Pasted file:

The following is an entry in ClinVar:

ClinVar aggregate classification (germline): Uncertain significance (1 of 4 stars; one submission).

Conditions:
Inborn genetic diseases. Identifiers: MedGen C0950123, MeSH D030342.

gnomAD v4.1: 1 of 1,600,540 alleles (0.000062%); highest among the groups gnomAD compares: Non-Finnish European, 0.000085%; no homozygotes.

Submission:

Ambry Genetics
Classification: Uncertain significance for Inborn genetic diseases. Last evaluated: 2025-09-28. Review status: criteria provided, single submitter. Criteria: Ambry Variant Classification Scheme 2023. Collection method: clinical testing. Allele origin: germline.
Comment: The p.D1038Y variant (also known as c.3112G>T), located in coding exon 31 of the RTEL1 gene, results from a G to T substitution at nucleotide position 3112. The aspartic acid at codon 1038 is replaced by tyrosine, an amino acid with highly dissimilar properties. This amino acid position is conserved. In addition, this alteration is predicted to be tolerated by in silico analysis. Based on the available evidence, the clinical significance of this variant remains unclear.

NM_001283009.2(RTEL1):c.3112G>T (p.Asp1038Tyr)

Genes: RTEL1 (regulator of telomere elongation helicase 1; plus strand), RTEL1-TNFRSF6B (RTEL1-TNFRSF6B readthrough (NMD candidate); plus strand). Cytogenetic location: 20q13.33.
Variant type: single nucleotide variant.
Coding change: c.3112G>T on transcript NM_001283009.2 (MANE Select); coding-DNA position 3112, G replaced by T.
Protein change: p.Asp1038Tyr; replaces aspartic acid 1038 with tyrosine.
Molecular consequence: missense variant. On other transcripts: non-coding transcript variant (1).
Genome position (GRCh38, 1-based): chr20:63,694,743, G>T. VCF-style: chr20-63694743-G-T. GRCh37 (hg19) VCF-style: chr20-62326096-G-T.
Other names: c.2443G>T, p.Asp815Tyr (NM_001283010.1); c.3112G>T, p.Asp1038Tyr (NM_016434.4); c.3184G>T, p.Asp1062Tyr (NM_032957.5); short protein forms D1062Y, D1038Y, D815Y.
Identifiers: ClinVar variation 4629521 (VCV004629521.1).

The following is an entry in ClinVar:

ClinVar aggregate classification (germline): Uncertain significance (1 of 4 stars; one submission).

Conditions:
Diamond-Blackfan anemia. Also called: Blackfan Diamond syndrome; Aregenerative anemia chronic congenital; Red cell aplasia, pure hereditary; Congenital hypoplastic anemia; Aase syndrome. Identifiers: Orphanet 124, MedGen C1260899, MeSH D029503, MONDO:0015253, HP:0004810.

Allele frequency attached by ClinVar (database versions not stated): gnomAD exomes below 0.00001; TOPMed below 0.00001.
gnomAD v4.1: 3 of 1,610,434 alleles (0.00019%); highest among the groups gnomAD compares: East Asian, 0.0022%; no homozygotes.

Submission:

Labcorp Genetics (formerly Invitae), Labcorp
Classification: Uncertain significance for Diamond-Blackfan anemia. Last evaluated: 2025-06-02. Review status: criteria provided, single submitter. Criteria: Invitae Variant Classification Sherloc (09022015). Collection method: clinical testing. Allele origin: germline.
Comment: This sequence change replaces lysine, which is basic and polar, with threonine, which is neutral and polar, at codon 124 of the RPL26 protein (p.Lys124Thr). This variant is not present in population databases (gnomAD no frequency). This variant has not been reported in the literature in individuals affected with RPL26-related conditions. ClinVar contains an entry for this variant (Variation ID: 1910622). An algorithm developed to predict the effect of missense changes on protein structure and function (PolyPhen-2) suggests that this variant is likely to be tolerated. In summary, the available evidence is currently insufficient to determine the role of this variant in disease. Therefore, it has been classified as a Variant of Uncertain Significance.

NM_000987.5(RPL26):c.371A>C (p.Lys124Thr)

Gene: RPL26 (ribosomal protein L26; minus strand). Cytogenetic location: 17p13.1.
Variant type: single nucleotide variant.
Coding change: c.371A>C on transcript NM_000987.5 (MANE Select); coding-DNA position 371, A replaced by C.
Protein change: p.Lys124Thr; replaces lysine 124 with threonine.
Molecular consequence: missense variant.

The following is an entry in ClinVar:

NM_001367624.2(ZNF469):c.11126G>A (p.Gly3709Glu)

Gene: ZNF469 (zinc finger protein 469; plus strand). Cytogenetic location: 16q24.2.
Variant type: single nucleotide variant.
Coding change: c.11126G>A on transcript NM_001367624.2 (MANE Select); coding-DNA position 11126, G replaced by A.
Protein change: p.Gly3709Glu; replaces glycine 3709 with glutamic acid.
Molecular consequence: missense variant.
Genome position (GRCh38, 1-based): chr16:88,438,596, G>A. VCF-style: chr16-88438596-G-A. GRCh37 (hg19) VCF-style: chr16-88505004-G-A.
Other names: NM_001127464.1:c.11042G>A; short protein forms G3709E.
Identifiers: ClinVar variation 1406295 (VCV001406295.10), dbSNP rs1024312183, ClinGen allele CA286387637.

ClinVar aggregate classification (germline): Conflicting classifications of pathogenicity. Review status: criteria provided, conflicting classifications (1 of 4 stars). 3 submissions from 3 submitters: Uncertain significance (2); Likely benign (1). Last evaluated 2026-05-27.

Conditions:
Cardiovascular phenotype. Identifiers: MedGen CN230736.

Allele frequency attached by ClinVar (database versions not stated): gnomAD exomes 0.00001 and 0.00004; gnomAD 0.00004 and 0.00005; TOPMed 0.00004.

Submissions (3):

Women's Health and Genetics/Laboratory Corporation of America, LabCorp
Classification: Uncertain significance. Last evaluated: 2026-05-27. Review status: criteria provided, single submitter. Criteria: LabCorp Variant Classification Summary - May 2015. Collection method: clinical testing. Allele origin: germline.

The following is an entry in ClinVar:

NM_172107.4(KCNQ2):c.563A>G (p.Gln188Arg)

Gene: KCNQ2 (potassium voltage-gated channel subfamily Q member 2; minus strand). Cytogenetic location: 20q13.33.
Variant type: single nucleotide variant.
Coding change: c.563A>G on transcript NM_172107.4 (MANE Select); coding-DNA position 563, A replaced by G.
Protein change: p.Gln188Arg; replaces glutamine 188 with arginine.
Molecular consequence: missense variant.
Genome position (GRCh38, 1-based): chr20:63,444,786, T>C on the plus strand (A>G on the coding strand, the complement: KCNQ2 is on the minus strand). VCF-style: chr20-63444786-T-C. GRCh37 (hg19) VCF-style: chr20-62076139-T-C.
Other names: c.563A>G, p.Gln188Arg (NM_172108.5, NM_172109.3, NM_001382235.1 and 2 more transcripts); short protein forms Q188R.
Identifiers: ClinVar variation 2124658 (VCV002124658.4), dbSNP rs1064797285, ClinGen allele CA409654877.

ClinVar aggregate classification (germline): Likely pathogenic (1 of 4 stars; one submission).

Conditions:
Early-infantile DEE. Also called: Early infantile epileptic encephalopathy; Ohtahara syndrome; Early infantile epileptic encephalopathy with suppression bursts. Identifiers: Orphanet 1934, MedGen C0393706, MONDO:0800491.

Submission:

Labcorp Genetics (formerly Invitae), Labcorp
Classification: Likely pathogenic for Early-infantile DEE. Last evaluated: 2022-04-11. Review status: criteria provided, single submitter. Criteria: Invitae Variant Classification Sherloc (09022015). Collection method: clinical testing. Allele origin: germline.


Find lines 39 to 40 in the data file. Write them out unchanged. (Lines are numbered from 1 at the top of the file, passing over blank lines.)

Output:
Coding change: c.11126G>A on transcript NM_001367624.2 (MANE Select); coding-DNA position 11126, G replaced by A.
Protein change: p.Gly3709Glu; replaces glycine 3709 with glutamic acid.